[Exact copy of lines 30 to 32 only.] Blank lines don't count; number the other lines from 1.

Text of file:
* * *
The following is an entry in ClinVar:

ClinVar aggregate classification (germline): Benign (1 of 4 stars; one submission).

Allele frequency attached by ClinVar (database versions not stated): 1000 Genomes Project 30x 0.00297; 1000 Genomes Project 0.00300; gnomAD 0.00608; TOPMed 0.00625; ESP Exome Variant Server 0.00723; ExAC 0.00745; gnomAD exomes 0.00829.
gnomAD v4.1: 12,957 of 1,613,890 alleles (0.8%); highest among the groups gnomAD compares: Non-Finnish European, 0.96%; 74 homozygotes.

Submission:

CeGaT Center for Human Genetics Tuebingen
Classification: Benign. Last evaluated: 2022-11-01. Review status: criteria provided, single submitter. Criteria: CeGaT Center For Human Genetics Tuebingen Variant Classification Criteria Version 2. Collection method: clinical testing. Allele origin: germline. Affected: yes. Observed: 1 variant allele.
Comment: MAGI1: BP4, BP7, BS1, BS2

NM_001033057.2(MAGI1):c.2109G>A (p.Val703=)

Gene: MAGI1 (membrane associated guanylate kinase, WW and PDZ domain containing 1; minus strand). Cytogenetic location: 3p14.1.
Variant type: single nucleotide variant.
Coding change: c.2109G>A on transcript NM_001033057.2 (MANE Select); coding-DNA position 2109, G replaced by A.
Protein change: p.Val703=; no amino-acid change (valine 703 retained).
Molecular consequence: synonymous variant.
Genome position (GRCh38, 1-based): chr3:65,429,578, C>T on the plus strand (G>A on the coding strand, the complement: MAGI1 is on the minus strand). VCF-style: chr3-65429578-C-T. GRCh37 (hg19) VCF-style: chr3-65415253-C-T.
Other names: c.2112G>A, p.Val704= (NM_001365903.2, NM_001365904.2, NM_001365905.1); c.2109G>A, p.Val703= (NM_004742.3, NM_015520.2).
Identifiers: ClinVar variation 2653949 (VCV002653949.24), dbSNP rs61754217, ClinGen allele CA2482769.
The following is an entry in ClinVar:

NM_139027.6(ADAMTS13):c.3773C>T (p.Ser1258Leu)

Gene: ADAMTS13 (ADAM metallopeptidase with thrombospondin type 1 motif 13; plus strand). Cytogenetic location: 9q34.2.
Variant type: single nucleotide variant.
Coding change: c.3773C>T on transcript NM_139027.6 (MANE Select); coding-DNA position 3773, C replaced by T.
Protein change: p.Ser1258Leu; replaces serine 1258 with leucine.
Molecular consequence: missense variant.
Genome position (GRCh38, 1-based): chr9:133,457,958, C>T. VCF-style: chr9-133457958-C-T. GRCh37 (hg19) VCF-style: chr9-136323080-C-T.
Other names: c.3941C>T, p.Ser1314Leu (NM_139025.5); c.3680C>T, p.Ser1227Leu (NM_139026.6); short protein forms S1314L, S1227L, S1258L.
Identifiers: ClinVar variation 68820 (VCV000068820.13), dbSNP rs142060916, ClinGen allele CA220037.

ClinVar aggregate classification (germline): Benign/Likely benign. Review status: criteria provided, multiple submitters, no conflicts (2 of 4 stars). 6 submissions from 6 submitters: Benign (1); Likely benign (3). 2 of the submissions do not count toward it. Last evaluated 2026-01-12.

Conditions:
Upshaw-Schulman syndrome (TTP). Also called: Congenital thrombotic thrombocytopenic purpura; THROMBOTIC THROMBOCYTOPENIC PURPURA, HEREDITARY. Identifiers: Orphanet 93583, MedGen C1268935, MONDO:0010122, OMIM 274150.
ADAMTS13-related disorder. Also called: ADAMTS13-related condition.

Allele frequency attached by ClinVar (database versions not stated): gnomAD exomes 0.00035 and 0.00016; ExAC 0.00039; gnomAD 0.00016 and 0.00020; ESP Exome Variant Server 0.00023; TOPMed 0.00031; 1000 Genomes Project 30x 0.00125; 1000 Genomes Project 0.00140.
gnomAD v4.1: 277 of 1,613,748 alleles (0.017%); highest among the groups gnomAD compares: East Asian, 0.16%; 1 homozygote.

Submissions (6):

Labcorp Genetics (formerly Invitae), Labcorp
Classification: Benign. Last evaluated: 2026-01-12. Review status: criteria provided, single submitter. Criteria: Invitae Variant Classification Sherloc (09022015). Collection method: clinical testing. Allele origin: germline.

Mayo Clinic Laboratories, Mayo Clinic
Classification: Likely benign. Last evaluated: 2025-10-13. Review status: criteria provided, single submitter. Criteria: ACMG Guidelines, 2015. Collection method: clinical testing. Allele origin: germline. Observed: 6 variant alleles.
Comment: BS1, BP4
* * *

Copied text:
Upshaw-Schulman syndrome (TTP). Also called: Congenital thrombotic thrombocytopenic purpura; THROMBOTIC THROMBOCYTOPENIC PURPURA, HEREDITARY. Identifiers: Orphanet 93583, MedGen C1268935, MONDO:0010122, OMIM 274150.
ADAMTS13-related disorder. Also called: ADAMTS13-related condition.

Allele frequency attached by ClinVar (database versions not stated): gnomAD exomes 0.00035 and 0.00016; ExAC 0.00039; gnomAD 0.00016 and 0.00020; ESP Exome Variant Server 0.00023; TOPMed 0.00031; 1000 Genomes Project 30x 0.00125; 1000 Genomes Project 0.00140.